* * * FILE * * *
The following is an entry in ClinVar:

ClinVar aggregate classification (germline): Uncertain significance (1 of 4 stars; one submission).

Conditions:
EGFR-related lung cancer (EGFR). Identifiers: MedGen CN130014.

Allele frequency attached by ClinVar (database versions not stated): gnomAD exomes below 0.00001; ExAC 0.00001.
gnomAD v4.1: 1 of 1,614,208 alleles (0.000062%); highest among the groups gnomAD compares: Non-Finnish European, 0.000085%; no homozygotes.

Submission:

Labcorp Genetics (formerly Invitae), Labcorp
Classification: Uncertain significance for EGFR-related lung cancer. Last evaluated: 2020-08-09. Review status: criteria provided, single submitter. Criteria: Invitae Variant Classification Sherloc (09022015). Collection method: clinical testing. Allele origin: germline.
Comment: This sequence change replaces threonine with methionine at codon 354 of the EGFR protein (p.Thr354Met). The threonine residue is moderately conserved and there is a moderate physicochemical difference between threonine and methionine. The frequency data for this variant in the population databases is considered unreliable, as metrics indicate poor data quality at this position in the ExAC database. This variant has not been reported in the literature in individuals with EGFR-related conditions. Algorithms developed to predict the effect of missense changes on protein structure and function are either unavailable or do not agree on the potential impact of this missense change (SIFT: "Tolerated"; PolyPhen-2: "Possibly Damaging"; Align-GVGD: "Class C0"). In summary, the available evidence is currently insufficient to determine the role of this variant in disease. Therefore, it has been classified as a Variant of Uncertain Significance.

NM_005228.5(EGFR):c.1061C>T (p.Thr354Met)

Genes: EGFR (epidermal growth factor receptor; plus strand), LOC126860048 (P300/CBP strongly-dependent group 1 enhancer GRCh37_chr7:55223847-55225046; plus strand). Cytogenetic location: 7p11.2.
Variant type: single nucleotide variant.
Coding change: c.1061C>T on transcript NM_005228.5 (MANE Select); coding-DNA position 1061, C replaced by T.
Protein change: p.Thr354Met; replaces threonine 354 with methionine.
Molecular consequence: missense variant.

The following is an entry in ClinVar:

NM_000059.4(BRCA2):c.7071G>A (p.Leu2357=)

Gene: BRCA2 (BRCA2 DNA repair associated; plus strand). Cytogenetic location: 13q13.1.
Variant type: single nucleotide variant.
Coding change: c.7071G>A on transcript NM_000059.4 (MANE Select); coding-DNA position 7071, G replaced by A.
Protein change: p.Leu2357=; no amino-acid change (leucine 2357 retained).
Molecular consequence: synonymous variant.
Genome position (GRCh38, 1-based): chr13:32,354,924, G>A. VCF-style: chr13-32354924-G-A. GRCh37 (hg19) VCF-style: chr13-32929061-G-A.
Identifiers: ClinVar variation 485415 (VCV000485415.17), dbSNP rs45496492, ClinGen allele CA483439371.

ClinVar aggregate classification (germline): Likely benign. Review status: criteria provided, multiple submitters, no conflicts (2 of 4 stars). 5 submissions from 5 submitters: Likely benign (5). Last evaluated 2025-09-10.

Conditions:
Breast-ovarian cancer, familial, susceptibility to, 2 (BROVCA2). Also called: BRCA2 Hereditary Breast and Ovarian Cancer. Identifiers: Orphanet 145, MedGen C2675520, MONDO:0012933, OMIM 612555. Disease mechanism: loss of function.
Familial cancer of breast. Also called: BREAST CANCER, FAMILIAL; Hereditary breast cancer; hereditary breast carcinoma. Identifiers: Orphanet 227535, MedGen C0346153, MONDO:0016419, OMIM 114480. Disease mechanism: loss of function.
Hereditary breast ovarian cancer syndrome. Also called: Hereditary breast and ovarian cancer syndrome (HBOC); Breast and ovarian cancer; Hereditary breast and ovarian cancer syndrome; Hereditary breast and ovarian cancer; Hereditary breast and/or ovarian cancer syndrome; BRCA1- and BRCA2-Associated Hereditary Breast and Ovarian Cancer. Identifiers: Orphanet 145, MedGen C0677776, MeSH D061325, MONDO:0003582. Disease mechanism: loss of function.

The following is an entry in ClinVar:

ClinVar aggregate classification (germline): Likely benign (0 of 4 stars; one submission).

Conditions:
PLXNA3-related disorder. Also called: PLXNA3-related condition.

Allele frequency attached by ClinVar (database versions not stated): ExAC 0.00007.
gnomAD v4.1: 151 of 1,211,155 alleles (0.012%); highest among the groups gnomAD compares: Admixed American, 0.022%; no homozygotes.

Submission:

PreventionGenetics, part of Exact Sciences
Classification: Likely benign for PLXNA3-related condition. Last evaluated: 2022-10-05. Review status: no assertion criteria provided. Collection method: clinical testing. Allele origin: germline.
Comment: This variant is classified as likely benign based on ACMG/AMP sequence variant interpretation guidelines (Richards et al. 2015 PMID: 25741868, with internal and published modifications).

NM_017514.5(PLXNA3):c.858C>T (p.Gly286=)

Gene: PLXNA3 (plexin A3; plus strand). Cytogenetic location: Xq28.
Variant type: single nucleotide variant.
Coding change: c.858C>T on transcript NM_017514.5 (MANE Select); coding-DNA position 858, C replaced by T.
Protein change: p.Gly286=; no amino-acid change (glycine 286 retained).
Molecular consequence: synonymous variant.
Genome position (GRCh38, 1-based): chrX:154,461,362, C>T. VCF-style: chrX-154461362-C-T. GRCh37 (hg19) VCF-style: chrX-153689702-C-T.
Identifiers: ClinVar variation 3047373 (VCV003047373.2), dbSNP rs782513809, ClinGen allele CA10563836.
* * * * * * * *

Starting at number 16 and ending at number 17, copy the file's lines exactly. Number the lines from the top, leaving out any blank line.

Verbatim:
Molecular consequence: missense variant.

The following is an entry in ClinVar: